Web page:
Pretty Little Head

Promotional film • For Paul McCartney • Directed by Steve Barron
Timeline This film has been released in 1986
Filming date:
2nd half of December 1986

Master release

Related song

Pretty Little Head

Officially appears on Press To Play

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From Club Sandwich N°43, Winter 1986/1987:

‘Pretty Little Head’ was a rather daring, abstract choice for a single, but it was plain from his interviews when Press To Play came out that it was close to Paul’s heart. It was also clear that the lyrics conjured up strong images for him: “I see it as a tribe who live in the hills, who descend from their caves once every blue moon to bring silks and precious stones, so that their princess doesn’t have to worry her pretty little head. What’s kinda nice is that it can also be an ordinary family, and the pretty little head is the kid.

The video goes for the latter version, though the scenario is much less cosy than suggested above. Compared to the album track, the vocal is clearer, the rhythm heavier and this new power is matched by a (literally) stormy opening scene on screen. A brief extract from ‘She’s Leaving Home’ has prepared us for what follows, as in monochrome a fierce storm rages inside an isolated house by the sea, while husband and wife fight in the kitchen.

Their Pretty Little Head of a daughter rushes upstairs, pulls down her suitcase (brown amid the black-and-white, thanks to ‘colourization’, the process being controversially applied to old Hollywood films) and escapes over the hills, tumbling onto a train. This takes her to a frightening city of concrete and skyscrapers, where ant-like silhouettes attempt to mug her and emerge from a drain and a discarded burger.

Amid the skyscrapers, a giant screen shows a serious Paul, intoning the mysterious lyrics as our heroine evades her tormentors. More benevolent than Orwell’s Big Brother, eventually he leans out from his screen and blows the ‘ants’ to oblivion, enabling her to escape for home. (Very forgiving of Paul, this: when the actress, 16-year-old Gabrielle Anwar, met him, she tripped in her nervousness and knocked him flat!) But… it was all a dream: she wakes to find no storm, only her parents canoodling like young lovers close by.

Even the casual viewer would suspect that much technical wizardry was involved and he/she would be right. The director was Steve Barron, whose credits include A-ha, ZZTop, Michael Jackson (‘Billie Jean’), the Human League (‘Don’t You Want Me’) and David Bowie (‘Underground’), besides a notable film debut with Electric Dreams. He is a contender to direct the title track of Tyne Tees TV’s Sgt. Pepper video album if the project ever gets off the ground. Steve came up with the basic story, which he and Paul then refined until it could be ‘storyboarded out’ for shooting. Playing an important part in realizing their ideas was producer Adam Whittaker.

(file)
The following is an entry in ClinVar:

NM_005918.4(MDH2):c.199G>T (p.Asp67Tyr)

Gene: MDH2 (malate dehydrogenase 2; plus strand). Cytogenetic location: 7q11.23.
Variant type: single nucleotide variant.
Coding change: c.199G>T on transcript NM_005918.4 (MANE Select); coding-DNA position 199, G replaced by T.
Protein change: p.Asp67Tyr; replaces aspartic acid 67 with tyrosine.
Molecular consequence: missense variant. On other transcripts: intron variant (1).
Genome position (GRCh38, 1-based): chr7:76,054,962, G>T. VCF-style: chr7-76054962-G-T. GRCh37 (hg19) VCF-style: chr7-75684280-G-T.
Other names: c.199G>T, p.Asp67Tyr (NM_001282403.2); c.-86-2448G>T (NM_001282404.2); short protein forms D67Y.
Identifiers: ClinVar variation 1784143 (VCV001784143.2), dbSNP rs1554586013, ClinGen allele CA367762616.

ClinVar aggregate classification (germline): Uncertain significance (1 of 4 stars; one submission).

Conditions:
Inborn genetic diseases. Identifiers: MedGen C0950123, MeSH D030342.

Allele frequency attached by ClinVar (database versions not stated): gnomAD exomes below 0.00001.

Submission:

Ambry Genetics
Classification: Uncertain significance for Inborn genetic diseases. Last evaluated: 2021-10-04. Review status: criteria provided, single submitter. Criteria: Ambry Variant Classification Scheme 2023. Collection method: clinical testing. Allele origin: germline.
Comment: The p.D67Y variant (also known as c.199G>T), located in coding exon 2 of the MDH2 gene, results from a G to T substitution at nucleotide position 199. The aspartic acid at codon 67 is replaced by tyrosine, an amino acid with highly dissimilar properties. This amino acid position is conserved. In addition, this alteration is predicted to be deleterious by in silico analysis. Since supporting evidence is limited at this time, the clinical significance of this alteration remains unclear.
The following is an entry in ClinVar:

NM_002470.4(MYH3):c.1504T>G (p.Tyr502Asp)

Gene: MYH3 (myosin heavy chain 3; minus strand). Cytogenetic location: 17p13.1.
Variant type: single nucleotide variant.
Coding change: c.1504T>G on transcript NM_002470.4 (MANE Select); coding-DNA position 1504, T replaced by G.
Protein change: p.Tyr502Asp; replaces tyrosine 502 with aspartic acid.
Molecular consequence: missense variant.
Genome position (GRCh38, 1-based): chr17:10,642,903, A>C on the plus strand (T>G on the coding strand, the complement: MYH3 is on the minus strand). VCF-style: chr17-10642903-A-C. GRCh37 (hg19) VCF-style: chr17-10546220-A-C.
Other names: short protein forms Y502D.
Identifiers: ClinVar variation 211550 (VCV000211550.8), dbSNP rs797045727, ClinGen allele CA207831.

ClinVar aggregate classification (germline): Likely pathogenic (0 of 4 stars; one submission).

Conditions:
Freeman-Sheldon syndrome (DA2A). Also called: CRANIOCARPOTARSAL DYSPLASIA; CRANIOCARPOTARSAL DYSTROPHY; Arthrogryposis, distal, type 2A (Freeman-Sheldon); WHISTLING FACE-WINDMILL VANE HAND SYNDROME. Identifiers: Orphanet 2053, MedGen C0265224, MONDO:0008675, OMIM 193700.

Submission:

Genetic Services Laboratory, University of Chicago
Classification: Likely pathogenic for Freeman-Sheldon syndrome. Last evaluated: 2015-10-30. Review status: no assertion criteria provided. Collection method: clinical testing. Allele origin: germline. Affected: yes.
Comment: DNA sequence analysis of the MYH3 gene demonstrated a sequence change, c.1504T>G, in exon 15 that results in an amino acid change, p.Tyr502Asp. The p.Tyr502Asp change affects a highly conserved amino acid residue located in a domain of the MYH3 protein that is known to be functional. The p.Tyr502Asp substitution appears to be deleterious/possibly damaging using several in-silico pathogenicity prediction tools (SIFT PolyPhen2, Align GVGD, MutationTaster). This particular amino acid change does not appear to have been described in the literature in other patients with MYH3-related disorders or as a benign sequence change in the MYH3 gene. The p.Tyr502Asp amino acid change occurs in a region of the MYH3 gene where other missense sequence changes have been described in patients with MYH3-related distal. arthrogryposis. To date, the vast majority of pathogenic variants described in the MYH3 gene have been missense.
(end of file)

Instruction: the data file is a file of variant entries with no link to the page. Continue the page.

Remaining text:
We used several locations. The scenes with the girl by the bridge and the river were shot near Settle in North Yorkshire. So was the train going over the viaduct: the line was closed and we had control of the train. The girl looking out to sea and running along the cliffs were done on the Gower Peninsula, near Swansea. It was completed in London, split between Linford House Studios and East Greenwich gasworks.”

Was the colourization tricky?

We’d done a fair bit before. It’s very tricky and time-consuming: it has to be done frame-by-frame, so as there are 25 frames per second you can imagine the amount of work involved. The process is done on a machine called a paintbox.”

How long did the making of the video take?

There were six days’ shooting, on location and in the studio. The editing session was the longest we’ve ever had for a video. There were complicated compositions and superimpositions-for instance, the different elements when the train is going over the bridge: the train, the man on the train, the colourization of the windows. Then, in the hamburger shot, there are the silhouettes, the hand, the girl and the colourization again.

The frame you see Paul on is computer-generated, which is starting to be more common. It was used in Dire Straits’ ‘Money For Nothing’ video.

Once again, Paul McCartney has shown the trouble he’s prepared to take over the presentation (as well as the making) of his music, by pooling his own ideas with the best talents and most advanced techniques available. The benefits are plain to see in ‘Pretty Little Head’.

Last updated on April 17, 2022


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